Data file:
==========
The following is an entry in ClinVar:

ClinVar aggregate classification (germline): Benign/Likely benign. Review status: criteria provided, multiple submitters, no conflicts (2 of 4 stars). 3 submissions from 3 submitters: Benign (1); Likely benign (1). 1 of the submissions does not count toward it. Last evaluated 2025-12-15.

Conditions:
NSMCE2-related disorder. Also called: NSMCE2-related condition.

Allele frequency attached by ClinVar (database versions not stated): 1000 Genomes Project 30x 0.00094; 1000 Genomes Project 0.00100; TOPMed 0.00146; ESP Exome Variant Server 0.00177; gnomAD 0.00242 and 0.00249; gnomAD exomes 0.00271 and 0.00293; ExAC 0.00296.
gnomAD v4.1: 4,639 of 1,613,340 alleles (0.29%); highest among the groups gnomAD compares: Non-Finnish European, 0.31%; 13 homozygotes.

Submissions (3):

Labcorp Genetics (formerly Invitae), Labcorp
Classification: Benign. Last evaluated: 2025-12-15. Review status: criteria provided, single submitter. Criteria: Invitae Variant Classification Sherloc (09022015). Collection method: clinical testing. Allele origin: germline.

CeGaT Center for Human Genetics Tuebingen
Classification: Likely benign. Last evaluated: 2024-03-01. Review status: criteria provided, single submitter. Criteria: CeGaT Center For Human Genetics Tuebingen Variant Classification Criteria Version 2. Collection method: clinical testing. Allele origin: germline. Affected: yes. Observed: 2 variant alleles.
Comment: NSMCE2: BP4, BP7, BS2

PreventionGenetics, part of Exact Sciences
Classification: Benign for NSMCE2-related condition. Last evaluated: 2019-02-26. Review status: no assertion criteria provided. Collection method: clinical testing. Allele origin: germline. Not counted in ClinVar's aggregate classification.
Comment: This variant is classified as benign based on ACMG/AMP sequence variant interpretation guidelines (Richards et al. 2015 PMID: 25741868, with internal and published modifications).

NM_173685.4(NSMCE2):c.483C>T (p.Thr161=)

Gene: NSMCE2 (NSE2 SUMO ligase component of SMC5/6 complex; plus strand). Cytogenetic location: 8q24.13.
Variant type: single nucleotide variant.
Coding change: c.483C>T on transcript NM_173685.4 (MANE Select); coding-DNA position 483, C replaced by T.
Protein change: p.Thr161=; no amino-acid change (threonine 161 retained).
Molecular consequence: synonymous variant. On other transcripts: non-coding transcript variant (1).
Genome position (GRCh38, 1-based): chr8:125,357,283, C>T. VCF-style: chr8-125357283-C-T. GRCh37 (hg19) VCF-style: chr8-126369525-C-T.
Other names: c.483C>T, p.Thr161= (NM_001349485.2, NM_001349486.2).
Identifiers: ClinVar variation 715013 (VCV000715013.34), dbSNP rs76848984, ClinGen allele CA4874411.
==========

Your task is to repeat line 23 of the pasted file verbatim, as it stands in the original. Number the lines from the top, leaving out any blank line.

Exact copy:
Other names: c.483C>T, p.Thr161= (NM_001349485.2, NM_001349486.2).